Anyway, due to my insatiable thirst for the widely forgotten, I found myself looking at the Bizarre Creations website when I noticed a tab for a development diary. Weirdly, it is now only accessible by using the 'console friendly' (read: Dreamcast compatible) version of the site, but upon clicking it I was met with a fascinating insight into the development process of one of my favourite Dreamcast games. Here, buried in time being read by precisely nobody was a glimpse into the past. Anecdotes about nights out on the town with other Dreamcast developers of the era, office politics and even some fascinating tales of pranks played in the MSR engine by the programmers (I'd kill to see the 'MSR with rabbits' that's referred to!). I had never read any of this before, and I thought it was worth preserving and sharing with like minded fans of Metropolis Street Racer. 
Naturally, what makes this even more poignant is that Bizarre Creations, even after the critical and commercial success of later titles such as Project Gotham, no longer exists. So, read on and get ready to be whisked back to 1998 and the inner sanctum of Bizarre Creations' Liverpool offices...


Expanding the Dreamcast Collection Part 5: The Sega System SP

It’s been an interesting journey, and one that I for one have certainly learnt a lot from, but unfortunately this won’t quite be the send off befitting a series of systems that once dominated the arcade scene for over a decade. You see, rather than going out with a bang, the Dreamcast family of hardware ended with a silent wet fart - a shart, even -  from a once great arcade behemoth. Hardly riveting stuff, but for the sake of completion and bringing this barrel-scraping topic to a close, let’s take a quick look at the not-so-almighty System SP.
The System SP. Picture taken from www.system16.com - a great resource for
all things arcade related, so check it out.
Now how’s that for an opening to get your attention? How could you possibly resist the temptation to expand your ever increasing knowledge of pointless Dreamcast trivia? So gather round and prepare to be bored to death! You - yes you, the person whose time would be far better spent learning to play an instrument or practicing that language you’ve intended to learn for the past decade.
This is how the Dreamcast ended up. A sad/hilarious sight indeed.
Where was I again? Oh yes, the System SP. Time to share a few useless tidbits about the most boring, pointless and least interesting system in the Dreamcast family. Well, we had to wrap it up somehow...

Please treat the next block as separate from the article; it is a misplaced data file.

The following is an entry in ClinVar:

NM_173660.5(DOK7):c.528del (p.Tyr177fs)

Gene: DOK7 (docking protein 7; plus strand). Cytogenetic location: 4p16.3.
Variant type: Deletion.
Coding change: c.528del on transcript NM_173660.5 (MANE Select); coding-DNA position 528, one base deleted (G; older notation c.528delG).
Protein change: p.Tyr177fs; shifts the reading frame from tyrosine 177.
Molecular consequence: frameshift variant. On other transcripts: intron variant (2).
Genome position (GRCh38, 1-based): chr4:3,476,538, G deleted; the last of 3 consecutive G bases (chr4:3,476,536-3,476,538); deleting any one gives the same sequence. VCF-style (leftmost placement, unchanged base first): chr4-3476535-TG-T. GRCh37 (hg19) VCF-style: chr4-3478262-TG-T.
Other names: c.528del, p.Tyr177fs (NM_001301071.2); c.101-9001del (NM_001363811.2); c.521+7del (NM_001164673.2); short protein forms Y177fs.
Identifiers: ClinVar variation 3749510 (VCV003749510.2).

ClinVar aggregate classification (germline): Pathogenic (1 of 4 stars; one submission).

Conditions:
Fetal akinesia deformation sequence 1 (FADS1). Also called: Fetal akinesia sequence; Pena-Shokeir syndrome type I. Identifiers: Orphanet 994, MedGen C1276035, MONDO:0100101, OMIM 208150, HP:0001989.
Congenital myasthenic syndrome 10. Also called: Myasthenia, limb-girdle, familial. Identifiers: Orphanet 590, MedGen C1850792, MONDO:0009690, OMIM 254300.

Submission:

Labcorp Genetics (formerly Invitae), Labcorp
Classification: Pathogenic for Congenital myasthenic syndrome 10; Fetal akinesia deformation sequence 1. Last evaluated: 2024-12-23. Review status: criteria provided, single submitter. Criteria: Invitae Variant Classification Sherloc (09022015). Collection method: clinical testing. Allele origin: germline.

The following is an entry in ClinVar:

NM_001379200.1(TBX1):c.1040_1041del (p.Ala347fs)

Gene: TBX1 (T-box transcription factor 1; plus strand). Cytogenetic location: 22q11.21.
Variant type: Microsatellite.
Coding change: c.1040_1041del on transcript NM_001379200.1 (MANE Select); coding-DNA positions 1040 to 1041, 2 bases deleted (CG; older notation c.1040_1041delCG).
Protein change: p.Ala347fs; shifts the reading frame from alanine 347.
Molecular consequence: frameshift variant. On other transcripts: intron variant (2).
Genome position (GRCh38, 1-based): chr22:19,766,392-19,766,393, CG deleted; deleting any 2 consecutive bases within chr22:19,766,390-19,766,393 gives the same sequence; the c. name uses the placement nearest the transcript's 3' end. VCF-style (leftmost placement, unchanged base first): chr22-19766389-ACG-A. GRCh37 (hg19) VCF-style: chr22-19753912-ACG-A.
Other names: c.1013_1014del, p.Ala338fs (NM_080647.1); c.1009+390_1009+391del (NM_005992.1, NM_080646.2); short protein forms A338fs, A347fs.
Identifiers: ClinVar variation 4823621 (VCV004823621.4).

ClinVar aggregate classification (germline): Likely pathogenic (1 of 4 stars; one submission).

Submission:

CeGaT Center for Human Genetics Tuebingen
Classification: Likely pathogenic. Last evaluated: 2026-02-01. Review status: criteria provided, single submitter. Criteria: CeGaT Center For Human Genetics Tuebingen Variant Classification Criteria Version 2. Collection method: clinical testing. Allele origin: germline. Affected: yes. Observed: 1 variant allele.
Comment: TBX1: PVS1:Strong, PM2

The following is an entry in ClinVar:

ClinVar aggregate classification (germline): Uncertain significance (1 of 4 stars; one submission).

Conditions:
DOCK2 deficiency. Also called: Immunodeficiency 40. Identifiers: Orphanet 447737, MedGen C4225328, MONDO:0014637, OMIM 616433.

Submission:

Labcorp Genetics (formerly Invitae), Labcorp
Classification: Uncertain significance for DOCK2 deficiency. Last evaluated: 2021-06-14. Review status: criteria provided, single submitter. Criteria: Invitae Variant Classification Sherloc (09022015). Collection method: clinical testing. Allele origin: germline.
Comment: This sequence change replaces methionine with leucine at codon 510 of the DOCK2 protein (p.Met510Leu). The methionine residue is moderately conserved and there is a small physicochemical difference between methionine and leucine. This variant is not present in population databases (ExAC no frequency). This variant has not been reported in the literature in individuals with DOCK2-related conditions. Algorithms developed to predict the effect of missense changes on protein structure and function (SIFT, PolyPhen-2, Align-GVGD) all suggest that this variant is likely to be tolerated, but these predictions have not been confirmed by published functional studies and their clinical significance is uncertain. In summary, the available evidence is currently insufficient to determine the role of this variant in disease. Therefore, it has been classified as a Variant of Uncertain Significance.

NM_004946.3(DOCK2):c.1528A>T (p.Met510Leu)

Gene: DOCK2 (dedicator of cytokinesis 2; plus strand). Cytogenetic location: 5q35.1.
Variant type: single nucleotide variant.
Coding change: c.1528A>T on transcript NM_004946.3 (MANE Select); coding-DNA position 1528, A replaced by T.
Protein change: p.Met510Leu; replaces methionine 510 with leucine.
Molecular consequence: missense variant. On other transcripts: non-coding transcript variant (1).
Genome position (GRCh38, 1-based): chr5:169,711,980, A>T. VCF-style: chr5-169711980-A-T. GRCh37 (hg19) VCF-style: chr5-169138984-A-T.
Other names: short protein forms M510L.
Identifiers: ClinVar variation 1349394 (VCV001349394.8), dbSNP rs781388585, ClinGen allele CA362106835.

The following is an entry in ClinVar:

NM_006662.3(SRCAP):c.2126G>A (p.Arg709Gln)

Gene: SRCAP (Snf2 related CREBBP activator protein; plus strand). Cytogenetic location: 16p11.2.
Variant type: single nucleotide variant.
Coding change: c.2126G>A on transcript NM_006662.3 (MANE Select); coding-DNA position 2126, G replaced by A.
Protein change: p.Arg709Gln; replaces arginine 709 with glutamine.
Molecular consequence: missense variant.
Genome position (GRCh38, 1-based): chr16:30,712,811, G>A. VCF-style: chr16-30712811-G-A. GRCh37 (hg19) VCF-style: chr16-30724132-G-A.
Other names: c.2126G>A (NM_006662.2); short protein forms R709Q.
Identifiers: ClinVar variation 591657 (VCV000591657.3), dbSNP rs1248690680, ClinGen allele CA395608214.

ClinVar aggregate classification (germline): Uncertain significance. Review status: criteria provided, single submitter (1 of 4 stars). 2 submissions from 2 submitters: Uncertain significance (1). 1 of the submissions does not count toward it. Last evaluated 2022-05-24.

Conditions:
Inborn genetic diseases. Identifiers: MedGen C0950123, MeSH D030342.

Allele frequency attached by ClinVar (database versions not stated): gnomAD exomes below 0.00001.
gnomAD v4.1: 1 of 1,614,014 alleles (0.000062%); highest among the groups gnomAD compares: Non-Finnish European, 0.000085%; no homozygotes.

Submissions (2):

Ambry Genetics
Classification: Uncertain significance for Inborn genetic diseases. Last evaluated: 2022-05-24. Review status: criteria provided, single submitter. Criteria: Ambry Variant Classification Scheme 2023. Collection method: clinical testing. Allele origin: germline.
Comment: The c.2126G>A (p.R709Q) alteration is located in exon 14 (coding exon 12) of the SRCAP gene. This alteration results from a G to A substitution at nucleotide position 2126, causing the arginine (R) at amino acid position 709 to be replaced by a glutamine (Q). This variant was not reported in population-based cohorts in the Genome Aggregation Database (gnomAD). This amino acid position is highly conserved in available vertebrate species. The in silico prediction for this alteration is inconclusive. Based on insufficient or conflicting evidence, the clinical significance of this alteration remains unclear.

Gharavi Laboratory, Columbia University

Video Review: Millennium Racer: Y2K Fighters

At the risk of this becoming the Millennium Racer Junkyard, I've put together a shortish video review of the recently discovered futuristic racing game. Hopefully you'll find the video informative and it'll give you a taste of what to expect before you head over to the original reveal article, where download links and the full story of the discovery are detailed. Enjoy!


Thanks to Kuririn84, japanese_cake and Eric Fradella for their various work in getting Millennium Racer: Y2K Fighters out into the hands of Dreamcast gamers everywhere; and thanks to Eurogamer for giving this story a bit of exposure and giving the old Junkyard a mention. If you download the game and want a CD inlay for it, here's one courtesy of Facebook group member Larkos McEnroe:
Once again, the Dreamcast community can be utterly awesome at times. I need to lie down.

Previously Unknown Dreamcast Game Millennium Racer: Y2K Fighters Discovered

This is pretty damn cool. Ever heard of Millennium Racer: Y2K Fighters? Not many people have. It was developed by Creat Studio and released on the PC back in 1999 and it appears that a Dreamcast port was in the works. For whatever reason it was never shown to the public, the press...or anyone outside of Creat Studios by the looks of things. This is particularly odd because the game was recently discovered on a Dreamcast dev kit and it appears to be fully playable and complete!